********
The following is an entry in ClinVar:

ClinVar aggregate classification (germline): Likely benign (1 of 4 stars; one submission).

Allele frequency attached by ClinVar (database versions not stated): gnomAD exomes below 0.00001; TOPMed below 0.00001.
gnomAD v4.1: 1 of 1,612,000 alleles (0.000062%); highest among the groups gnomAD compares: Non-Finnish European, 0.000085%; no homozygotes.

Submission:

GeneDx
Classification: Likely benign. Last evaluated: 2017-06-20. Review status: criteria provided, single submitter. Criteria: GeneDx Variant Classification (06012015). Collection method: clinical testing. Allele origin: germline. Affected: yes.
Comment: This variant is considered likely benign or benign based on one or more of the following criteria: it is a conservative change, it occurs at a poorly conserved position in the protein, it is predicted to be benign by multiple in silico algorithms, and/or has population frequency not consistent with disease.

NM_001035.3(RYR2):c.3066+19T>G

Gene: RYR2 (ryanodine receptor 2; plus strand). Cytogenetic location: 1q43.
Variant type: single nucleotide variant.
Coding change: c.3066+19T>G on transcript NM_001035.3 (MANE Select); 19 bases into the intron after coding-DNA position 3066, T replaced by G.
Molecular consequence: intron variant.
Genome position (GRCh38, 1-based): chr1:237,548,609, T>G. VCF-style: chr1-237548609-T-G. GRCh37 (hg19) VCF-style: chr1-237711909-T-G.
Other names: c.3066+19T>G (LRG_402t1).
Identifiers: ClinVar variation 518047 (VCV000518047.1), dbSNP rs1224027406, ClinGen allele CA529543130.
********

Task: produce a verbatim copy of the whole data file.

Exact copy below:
The following is an entry in ClinVar:

ClinVar aggregate classification (germline): Likely benign (1 of 4 stars; one submission).

Allele frequency attached by ClinVar (database versions not stated): gnomAD exomes below 0.00001; TOPMed below 0.00001.
gnomAD v4.1: 1 of 1,612,000 alleles (0.000062%); highest among the groups gnomAD compares: Non-Finnish European, 0.000085%; no homozygotes.

Submission:

GeneDx
Classification: Likely benign. Last evaluated: 2017-06-20. Review status: criteria provided, single submitter. Criteria: GeneDx Variant Classification (06012015). Collection method: clinical testing. Allele origin: germline. Affected: yes.
Comment: This variant is considered likely benign or benign based on one or more of the following criteria: it is a conservative change, it occurs at a poorly conserved position in the protein, it is predicted to be benign by multiple in silico algorithms, and/or has population frequency not consistent with disease.

NM_001035.3(RYR2):c.3066+19T>G

Gene: RYR2 (ryanodine receptor 2; plus strand). Cytogenetic location: 1q43.
Variant type: single nucleotide variant.
Coding change: c.3066+19T>G on transcript NM_001035.3 (MANE Select); 19 bases into the intron after coding-DNA position 3066, T replaced by G.
Molecular consequence: intron variant.
Genome position (GRCh38, 1-based): chr1:237,548,609, T>G. VCF-style: chr1-237548609-T-G. GRCh37 (hg19) VCF-style: chr1-237711909-T-G.
Other names: c.3066+19T>G (LRG_402t1).
Identifiers: ClinVar variation 518047 (VCV000518047.1), dbSNP rs1224027406, ClinGen allele CA529543130.